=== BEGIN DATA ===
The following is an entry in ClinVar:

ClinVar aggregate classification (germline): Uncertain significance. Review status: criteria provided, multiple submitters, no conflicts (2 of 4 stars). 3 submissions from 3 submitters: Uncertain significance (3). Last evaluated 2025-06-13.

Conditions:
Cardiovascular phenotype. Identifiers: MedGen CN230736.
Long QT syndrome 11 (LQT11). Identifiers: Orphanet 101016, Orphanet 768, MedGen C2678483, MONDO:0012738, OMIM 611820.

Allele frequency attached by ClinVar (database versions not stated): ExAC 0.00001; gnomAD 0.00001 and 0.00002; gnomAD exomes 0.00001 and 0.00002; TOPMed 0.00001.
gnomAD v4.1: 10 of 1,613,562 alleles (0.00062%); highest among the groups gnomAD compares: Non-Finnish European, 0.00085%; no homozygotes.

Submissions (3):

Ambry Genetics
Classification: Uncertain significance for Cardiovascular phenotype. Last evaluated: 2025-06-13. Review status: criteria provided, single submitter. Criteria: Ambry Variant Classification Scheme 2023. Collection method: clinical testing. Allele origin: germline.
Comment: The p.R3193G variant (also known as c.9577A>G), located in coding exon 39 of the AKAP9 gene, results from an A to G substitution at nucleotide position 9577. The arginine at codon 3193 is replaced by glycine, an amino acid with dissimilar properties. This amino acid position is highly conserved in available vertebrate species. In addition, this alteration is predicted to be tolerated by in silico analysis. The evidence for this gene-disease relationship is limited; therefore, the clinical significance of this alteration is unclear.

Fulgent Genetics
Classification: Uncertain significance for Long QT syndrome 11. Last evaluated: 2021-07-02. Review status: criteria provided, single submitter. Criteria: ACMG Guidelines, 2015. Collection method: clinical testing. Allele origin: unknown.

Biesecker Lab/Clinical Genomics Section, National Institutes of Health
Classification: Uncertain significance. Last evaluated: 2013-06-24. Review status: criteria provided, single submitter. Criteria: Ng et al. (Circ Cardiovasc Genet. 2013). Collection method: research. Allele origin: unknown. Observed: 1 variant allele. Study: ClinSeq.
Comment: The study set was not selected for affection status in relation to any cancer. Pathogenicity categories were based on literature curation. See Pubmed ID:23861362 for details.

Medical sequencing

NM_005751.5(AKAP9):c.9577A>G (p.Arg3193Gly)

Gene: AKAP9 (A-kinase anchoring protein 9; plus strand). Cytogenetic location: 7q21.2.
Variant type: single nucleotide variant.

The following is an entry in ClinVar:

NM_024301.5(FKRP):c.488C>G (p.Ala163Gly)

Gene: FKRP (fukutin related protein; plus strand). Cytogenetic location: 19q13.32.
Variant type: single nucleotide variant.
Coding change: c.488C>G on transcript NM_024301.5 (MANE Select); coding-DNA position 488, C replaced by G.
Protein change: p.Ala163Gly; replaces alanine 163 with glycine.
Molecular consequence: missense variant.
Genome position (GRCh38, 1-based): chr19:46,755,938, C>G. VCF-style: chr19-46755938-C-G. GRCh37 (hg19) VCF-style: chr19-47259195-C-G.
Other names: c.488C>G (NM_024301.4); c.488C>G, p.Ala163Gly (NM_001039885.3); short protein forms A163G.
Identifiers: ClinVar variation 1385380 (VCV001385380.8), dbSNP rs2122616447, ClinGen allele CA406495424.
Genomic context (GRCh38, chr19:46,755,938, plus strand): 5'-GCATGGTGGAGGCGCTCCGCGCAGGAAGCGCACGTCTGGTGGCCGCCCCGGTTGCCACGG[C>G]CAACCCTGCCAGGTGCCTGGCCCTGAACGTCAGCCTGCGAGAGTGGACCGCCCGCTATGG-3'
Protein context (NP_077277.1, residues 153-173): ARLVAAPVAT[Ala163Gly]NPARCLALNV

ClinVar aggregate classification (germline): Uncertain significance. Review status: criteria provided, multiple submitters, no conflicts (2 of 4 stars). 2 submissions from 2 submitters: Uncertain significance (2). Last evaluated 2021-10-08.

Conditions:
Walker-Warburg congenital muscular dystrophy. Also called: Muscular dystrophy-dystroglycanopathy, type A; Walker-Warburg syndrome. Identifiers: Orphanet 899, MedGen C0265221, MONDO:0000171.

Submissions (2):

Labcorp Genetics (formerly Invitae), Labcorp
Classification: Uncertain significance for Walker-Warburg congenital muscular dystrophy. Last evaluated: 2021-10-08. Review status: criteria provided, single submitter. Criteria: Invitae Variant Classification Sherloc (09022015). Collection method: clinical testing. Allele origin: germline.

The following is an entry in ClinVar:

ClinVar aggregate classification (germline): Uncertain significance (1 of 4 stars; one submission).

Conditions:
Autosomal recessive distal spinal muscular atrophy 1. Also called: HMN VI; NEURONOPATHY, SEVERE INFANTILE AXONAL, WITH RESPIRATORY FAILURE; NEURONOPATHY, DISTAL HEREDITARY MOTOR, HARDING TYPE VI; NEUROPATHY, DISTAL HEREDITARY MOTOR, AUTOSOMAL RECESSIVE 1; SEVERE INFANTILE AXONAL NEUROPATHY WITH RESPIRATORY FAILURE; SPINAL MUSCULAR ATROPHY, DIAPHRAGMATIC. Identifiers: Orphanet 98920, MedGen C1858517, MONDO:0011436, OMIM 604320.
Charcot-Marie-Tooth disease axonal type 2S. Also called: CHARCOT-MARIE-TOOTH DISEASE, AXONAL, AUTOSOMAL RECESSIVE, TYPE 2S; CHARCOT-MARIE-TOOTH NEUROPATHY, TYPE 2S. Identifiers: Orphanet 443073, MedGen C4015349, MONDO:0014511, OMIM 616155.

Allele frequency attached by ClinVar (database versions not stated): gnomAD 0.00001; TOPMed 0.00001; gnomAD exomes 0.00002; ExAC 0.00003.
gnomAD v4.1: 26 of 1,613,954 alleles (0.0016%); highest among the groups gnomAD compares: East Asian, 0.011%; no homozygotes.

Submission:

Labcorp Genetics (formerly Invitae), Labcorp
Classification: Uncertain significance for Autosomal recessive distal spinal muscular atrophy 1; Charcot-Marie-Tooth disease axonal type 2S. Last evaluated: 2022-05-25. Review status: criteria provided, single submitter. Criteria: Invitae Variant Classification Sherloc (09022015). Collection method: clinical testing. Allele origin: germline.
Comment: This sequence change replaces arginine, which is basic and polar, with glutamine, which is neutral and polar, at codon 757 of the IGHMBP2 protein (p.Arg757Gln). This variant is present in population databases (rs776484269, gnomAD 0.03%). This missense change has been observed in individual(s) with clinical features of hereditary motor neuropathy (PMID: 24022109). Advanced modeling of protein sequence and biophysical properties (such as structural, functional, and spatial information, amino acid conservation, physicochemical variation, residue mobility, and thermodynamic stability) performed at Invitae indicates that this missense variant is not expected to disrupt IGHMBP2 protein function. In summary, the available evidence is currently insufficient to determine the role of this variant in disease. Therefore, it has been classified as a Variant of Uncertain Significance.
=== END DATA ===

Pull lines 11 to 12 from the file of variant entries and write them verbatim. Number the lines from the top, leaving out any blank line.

Comment: The p.R3193G variant (also known as c.9577A>G), located in coding exon 39 of the AKAP9 gene, results from an A to G substitution at nucleotide position 9577. The arginine at codon 3193 is replaced by glycine, an amino acid with dissimilar properties. This amino acid position is highly conserved in available vertebrate species. In addition, this alteration is predicted to be tolerated by in silico analysis. The evidence for this gene-disease relationship is limited; therefore, the clinical significance of this alteration is unclear.

Fulgent Genetics